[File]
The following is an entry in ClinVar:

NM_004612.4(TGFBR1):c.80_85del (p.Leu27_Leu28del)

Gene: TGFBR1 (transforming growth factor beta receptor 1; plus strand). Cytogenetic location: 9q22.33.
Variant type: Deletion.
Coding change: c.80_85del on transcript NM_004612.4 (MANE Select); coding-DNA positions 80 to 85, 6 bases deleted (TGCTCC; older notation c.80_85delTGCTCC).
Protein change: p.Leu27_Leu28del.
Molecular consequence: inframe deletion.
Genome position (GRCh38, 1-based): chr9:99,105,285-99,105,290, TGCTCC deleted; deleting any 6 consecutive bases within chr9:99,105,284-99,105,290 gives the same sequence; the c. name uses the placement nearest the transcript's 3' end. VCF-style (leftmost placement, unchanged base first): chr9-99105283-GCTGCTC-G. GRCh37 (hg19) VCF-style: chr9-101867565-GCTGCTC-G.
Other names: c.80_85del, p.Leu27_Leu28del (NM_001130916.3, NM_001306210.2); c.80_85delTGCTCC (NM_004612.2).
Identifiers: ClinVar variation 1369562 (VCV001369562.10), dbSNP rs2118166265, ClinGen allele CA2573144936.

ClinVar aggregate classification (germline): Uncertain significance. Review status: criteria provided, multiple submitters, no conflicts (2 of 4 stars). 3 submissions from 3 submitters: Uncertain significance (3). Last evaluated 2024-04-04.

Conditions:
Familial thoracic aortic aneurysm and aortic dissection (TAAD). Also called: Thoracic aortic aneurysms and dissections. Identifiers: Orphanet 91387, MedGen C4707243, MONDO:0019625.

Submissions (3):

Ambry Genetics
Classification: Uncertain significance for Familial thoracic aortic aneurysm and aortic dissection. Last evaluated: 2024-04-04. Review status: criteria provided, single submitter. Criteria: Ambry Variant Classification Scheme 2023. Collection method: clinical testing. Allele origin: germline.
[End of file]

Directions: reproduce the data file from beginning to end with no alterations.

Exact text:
The following is an entry in ClinVar:

NM_004612.4(TGFBR1):c.80_85del (p.Leu27_Leu28del)

Gene: TGFBR1 (transforming growth factor beta receptor 1; plus strand). Cytogenetic location: 9q22.33.
Variant type: Deletion.
Coding change: c.80_85del on transcript NM_004612.4 (MANE Select); coding-DNA positions 80 to 85, 6 bases deleted (TGCTCC; older notation c.80_85delTGCTCC).
Protein change: p.Leu27_Leu28del.
Molecular consequence: inframe deletion.
Genome position (GRCh38, 1-based): chr9:99,105,285-99,105,290, TGCTCC deleted; deleting any 6 consecutive bases within chr9:99,105,284-99,105,290 gives the same sequence; the c. name uses the placement nearest the transcript's 3' end. VCF-style (leftmost placement, unchanged base first): chr9-99105283-GCTGCTC-G. GRCh37 (hg19) VCF-style: chr9-101867565-GCTGCTC-G.
Other names: c.80_85del, p.Leu27_Leu28del (NM_001130916.3, NM_001306210.2); c.80_85delTGCTCC (NM_004612.2).
Identifiers: ClinVar variation 1369562 (VCV001369562.10), dbSNP rs2118166265, ClinGen allele CA2573144936.

ClinVar aggregate classification (germline): Uncertain significance. Review status: criteria provided, multiple submitters, no conflicts (2 of 4 stars). 3 submissions from 3 submitters: Uncertain significance (3). Last evaluated 2024-04-04.

Conditions:
Familial thoracic aortic aneurysm and aortic dissection (TAAD). Also called: Thoracic aortic aneurysms and dissections. Identifiers: Orphanet 91387, MedGen C4707243, MONDO:0019625.

Submissions (3):

Ambry Genetics
Classification: Uncertain significance for Familial thoracic aortic aneurysm and aortic dissection. Last evaluated: 2024-04-04. Review status: criteria provided, single submitter. Criteria: Ambry Variant Classification Scheme 2023. Collection method: clinical testing. Allele origin: germline.